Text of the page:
Some (but probably no-one) will remember his previous video release, featuring Kavinsky driving around like a bit of a hero and maiming police officers. This is essentially a continuation of that, as a superhero-styled Kavinsky stops off at a roadside diner, and proceeds to smack the ever-loving sh*t out of some rather rapey criminals/rapists. One of them even wets himself.
Much like its predecessor, it’s hardly complicated stuff, and instead is pretty much just visual badassery. Kavinsky gets to be a Superman/Terminator hybrid, beat up bad guys, and save the girl- what’s not to like. Well, besides the bad acting.
The track is a smooth electronic affair, combining jagged synths, mellow percussion and robotic vocals together for a quick blast of middling electro, sitting somewhere between lively and easygoing. It’s certainly nothing that’ll jolt you into life in the morning though, and hence is a pretty easy addition to pad out any playlist. OutRun is available now.
I was surprised to find Kavinsky is gearing up to release his debut LP next year. Why is it a surprise? The first tracks I had of his are now almost 7 years old, and given that I’d mostly forgotten about him, I assumed he’d have released an album years ago. Nonetheless, Outrun is on the way, and given that fellow electro act sebastiAn is also on production duty for the LP, there’s a lot of potential in that album.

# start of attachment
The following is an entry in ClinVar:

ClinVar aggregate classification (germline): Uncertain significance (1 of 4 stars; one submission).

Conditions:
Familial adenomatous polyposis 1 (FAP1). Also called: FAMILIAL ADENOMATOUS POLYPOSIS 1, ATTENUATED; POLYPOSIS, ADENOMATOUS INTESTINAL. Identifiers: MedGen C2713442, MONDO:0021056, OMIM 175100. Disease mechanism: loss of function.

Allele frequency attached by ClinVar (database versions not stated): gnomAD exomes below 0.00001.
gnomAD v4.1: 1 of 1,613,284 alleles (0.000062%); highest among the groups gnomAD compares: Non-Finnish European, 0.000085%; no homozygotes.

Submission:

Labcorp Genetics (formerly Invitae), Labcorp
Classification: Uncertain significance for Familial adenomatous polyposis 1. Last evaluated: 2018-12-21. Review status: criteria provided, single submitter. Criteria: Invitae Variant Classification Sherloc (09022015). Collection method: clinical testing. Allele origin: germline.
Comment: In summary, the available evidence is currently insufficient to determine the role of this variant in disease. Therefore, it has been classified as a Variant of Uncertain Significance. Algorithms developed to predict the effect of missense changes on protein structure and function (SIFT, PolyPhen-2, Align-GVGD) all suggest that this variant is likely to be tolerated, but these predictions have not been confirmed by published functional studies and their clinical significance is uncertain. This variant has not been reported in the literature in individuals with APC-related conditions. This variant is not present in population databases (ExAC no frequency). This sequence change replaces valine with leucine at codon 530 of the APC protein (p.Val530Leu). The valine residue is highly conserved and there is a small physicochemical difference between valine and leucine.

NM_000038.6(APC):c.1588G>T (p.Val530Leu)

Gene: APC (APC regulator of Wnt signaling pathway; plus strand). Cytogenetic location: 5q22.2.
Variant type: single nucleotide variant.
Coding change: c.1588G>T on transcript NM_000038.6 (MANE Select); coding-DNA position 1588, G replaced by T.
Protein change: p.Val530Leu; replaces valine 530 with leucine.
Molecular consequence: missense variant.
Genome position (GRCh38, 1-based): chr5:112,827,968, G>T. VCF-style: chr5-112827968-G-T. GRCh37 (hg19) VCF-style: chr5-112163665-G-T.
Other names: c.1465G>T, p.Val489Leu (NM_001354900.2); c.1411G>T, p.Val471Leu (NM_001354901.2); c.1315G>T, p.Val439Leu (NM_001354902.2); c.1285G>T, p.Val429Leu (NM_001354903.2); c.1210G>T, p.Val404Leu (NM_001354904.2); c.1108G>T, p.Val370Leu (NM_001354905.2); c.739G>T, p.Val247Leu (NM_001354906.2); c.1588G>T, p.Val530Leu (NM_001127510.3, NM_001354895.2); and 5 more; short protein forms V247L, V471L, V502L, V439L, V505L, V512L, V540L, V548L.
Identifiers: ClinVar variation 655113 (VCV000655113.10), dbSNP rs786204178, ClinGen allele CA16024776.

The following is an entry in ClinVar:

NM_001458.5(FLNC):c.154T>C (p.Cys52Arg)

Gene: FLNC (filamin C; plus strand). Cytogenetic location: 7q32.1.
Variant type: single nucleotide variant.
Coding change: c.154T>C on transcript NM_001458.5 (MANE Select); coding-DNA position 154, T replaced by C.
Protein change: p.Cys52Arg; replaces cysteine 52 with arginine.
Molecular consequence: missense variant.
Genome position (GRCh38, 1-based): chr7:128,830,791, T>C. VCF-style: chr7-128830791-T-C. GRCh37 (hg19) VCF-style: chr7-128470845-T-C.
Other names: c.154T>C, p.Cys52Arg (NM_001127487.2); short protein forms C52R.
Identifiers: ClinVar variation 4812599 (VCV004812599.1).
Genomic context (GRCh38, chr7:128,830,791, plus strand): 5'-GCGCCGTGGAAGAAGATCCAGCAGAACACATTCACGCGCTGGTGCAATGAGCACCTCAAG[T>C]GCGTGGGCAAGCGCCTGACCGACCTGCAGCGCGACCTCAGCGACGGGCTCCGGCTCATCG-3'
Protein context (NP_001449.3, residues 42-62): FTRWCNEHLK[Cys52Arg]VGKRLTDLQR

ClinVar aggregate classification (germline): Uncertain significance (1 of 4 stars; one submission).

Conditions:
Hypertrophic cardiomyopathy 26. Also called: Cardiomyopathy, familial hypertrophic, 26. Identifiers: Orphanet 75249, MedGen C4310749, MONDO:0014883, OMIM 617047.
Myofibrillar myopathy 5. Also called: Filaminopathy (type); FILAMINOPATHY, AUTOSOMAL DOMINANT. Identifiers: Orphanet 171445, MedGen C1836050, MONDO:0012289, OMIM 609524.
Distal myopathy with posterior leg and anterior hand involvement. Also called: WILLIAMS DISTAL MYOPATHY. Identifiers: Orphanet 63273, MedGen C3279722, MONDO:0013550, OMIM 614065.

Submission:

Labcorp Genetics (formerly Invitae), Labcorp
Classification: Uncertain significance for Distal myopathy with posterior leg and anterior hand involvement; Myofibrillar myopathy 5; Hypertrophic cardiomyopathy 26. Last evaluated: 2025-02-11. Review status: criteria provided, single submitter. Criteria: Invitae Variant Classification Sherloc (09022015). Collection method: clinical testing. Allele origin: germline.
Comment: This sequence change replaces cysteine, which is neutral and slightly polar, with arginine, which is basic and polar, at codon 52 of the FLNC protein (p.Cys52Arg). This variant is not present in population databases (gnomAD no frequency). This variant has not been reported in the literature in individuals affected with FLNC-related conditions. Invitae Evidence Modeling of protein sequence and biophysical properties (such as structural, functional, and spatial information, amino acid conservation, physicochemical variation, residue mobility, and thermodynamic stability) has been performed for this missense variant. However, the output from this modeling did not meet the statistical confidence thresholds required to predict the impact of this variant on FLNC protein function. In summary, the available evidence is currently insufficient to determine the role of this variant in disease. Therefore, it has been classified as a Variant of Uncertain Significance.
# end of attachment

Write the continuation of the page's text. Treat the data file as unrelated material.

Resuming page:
He’s entered mainstream consciousness for his work on the Drive soundtrack, and now lets his lead single loose, the clip for which is heavily influenced by that film. The audio utilises Kavinsky’s electro sensibilities and mixes them in with a heavy dose of atmosphere, with the combination of sharp, 80′s-esque power synth with slow-paced yet sharp percussion giving the track a bright intensity, and the end result is a cinematic piece that fits the visuals well. The clip is car-heavy, as mentioned above with the Drive influence, featuring Kavinsky roaming around the dark roads being hunted by police, who he proceeds to (spoiler alert) maim at the end. Nothing massively complicated, but a visual full of urgency to accompany the audio, and it’s a good all-round audiovisual that sets his 2013 album up nicely.